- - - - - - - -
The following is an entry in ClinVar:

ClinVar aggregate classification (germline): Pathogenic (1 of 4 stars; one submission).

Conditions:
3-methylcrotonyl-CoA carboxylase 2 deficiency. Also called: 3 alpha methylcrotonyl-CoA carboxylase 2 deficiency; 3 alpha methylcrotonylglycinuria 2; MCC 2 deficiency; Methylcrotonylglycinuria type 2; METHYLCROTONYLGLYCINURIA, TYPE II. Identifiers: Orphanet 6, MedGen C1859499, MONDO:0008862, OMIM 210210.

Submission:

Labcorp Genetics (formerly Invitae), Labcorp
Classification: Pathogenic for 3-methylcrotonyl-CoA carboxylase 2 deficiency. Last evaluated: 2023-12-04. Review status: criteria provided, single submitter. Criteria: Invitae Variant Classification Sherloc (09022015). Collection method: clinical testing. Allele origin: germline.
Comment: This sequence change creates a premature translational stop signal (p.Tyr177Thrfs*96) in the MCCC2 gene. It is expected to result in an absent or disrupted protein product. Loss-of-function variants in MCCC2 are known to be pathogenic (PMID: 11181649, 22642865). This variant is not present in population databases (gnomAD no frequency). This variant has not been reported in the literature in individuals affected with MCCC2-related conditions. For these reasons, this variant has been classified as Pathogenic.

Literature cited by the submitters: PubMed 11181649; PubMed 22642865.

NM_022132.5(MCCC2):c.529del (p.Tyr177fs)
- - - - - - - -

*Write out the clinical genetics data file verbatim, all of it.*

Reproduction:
The following is an entry in ClinVar:

ClinVar aggregate classification (germline): Pathogenic (1 of 4 stars; one submission).

Conditions:
3-methylcrotonyl-CoA carboxylase 2 deficiency. Also called: 3 alpha methylcrotonyl-CoA carboxylase 2 deficiency; 3 alpha methylcrotonylglycinuria 2; MCC 2 deficiency; Methylcrotonylglycinuria type 2; METHYLCROTONYLGLYCINURIA, TYPE II. Identifiers: Orphanet 6, MedGen C1859499, MONDO:0008862, OMIM 210210.

Submission:

Labcorp Genetics (formerly Invitae), Labcorp
Classification: Pathogenic for 3-methylcrotonyl-CoA carboxylase 2 deficiency. Last evaluated: 2023-12-04. Review status: criteria provided, single submitter. Criteria: Invitae Variant Classification Sherloc (09022015). Collection method: clinical testing. Allele origin: germline.
Comment: This sequence change creates a premature translational stop signal (p.Tyr177Thrfs*96) in the MCCC2 gene. It is expected to result in an absent or disrupted protein product. Loss-of-function variants in MCCC2 are known to be pathogenic (PMID: 11181649, 22642865). This variant is not present in population databases (gnomAD no frequency). This variant has not been reported in the literature in individuals affected with MCCC2-related conditions. For these reasons, this variant has been classified as Pathogenic.

Literature cited by the submitters: PubMed 11181649; PubMed 22642865.

NM_022132.5(MCCC2):c.529del (p.Tyr177fs)